Thehero in america the i is king we are a nation that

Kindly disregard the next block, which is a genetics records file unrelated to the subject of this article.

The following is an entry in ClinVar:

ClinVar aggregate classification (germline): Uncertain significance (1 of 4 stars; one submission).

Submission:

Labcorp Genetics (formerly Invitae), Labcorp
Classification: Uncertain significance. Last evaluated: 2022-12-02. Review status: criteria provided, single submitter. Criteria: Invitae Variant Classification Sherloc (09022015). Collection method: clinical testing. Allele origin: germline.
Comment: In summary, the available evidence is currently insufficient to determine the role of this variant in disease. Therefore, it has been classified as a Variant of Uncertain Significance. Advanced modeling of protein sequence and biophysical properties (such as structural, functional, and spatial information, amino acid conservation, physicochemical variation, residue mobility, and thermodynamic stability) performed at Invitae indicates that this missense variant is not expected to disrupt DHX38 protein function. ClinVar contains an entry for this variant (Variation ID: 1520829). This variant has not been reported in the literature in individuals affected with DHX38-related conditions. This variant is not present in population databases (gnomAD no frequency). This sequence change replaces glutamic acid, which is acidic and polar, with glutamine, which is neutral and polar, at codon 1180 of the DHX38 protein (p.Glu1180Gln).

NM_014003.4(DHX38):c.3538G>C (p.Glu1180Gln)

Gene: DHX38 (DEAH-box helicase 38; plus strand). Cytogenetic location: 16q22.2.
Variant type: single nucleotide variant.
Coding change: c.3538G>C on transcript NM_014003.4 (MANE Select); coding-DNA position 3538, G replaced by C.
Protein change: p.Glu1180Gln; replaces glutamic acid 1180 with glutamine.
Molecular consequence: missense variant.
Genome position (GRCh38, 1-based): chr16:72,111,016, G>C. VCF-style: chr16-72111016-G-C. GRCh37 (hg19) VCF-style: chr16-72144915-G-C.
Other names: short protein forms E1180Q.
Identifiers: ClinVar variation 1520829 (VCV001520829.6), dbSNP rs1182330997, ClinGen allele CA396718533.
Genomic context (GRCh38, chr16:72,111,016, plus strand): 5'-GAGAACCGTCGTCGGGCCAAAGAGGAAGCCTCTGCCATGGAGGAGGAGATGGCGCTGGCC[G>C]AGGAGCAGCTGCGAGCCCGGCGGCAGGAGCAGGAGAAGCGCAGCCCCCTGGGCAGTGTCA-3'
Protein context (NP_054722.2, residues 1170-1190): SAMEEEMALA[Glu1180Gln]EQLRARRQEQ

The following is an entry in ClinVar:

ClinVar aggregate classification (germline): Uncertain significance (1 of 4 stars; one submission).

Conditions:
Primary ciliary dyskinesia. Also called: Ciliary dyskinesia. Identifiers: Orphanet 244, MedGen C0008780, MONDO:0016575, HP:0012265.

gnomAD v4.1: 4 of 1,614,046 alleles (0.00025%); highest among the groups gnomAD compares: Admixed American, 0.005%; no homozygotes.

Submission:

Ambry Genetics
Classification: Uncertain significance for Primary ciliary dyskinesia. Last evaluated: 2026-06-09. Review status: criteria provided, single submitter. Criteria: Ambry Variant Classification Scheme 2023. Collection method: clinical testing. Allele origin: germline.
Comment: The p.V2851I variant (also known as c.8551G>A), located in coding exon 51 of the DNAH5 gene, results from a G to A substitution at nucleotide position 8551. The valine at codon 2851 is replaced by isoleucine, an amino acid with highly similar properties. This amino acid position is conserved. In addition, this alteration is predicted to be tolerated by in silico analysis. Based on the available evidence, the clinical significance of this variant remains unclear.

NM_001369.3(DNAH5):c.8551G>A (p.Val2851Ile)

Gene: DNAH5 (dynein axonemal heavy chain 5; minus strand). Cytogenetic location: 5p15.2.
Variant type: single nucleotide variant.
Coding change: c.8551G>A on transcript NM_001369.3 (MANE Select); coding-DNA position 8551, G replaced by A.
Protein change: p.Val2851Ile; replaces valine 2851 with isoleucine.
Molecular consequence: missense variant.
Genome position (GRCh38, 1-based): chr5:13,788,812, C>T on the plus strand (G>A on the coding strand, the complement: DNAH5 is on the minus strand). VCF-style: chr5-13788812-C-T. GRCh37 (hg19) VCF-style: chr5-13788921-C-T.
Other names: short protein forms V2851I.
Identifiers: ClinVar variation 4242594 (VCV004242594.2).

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Unformatted text preview: a dangerous wilderness, a place of mysterious evil, as we see with Naturalism. The Hero In America, the “I” is king. We are a nation that celebrates the individual—his achievements, her triumphs. Think of the Olympic athletes. We are more apt to remember Michael Johnson, Kerri Strug, and Carl Lewis, than the others who placed 10th. This is because, in America, the individual reigns supreme. Indeed, the stereotypical American hero is the self­made man or woman, the individual who, through hard work, initiative, and perseverance, makes his or her fortune and achieves the American Dream of success and wealth. In pop culture—movies, television, pop novels—the hero typically prevails. Wherever the hero finds himself/herself, this person is always able to overcome the odds. The hero often journeys into dangerous territory (violent neighborhoods, outer space, etc.) and overcomes the evil that threatens us. This hero is the marshal who cleans up the town, the Marine who saves the platoon. He is Luke Skywalker conquering the dark side; Will Smith or Segourny Wever pounding aliens into submission. In American literature, however, the hero is often altogether different. The evil he struggles against is, very often, his own society—its rigidity, its constrictiveness, its limitations, its cruelty, its prejudice (as in Frederick Douglass’ autobiography). In the literature of the twentieth century, the hero often fails (Willy Loman). For unlike pop culture which comforts us...
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